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Re: Aligned blocks management: obsolete?

From: Eli Zaretskii
Subject: Re: Aligned blocks management: obsolete?
Date: Wed, 20 Jun 2012 20:06:44 +0300

> Date: Wed, 20 Jun 2012 10:47:08 +0400
> From: Dmitry Antipov <address@hidden>
> CC: Emacs development discussions <address@hidden>
> This code tries to utilize system malloc features and falls back to legacy
> aligned blocks management code if system malloc implementation is unknown,
> broken, or lacks aligned allocation routines.
> It will be great if someone can help to test this on Windows, OSX, old *BSD
> and other non-GNU/Linux systems

What exactly would you like us to test, beyond the fact that the
patched sources compile?

Anyway, I don't understand the motivation for the changes you've done
relative to the previous version.  In particular:


Why only _MSC_VER is being tested here?  This will only catch the MSVC
build of Emacs, but will miss the MinGW (GCC-based) Windows build and
the MS-DOS build.  If you wanted to catch all of them, you should test
DOS_NT instead.

> +  if (posix_memalign (&val, BLOCK_ALIGN, nbytes))
> +    val = NULL;
> +  val = memalign (BLOCK_ALIGN, nbytes);
> +#elif _MSC_VER
> +  /* Yes, the order of arguments is correct.  */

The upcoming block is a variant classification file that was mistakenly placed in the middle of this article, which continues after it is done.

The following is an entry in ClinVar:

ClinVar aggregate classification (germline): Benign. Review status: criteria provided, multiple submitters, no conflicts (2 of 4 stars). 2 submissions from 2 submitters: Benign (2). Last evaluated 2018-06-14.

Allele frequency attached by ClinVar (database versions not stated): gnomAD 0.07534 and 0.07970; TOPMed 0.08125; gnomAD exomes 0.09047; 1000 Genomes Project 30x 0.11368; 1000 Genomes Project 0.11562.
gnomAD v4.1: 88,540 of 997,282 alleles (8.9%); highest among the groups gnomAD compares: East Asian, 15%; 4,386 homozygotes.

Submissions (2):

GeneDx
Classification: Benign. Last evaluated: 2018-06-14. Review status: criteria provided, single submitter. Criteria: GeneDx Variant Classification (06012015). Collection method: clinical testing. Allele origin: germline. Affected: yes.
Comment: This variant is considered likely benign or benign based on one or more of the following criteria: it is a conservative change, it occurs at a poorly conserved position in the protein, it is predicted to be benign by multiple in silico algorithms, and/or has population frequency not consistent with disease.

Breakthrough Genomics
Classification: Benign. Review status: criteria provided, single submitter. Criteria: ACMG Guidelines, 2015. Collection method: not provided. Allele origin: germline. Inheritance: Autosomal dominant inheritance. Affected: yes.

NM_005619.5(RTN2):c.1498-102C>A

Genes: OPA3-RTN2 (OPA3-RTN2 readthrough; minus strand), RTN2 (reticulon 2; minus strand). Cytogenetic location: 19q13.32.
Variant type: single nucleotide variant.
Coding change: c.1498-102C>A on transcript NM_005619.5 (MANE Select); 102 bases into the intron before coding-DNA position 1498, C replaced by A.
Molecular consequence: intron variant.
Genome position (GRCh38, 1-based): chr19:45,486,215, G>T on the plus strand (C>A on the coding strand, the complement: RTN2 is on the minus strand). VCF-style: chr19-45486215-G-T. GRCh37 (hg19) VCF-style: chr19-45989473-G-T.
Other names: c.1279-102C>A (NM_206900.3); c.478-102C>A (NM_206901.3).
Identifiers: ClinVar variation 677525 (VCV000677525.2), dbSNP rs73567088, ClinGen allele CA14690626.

> +  val = _aligned_malloc (nbytes, BLOCK_ALIGN);
> +#else
> +  val = internal_align_alloc (nbytes);
> +#endif

The _MSC_VER part is not right, IMO.  The Windows build, whether MinGW
or MSVC, uses gmalloc.c for its malloc implementation, with sbrk
(implemented in w32heap.c) that calls directly into the VM allocation
APIs, and is thus similar to mmap-based memory allocation on Posix
hosts, in that it doesn't suffer from fragmentation.

By contrast, _aligned_malloc is most probably a very thin wrapper
around MS runtime implementation of malloc (MS documentation says
"_aligned_malloc is based on malloc"), and we certainly don't want to
use that malloc in Emacs, because it will be definitely prone to
severe fragmentation problems.

So, unless I'm missing something, the MS-Windows build (and also the
MS-DOS one) should defined HAVE_POSIX_MEMALIGN and use its
implementation provided by gmalloc.c.  Unless, that is, you think that
gmalloc's implementation of posix_memalign is not good enough, in
which case we will be much better off improving it than switching to
MS's malloc.

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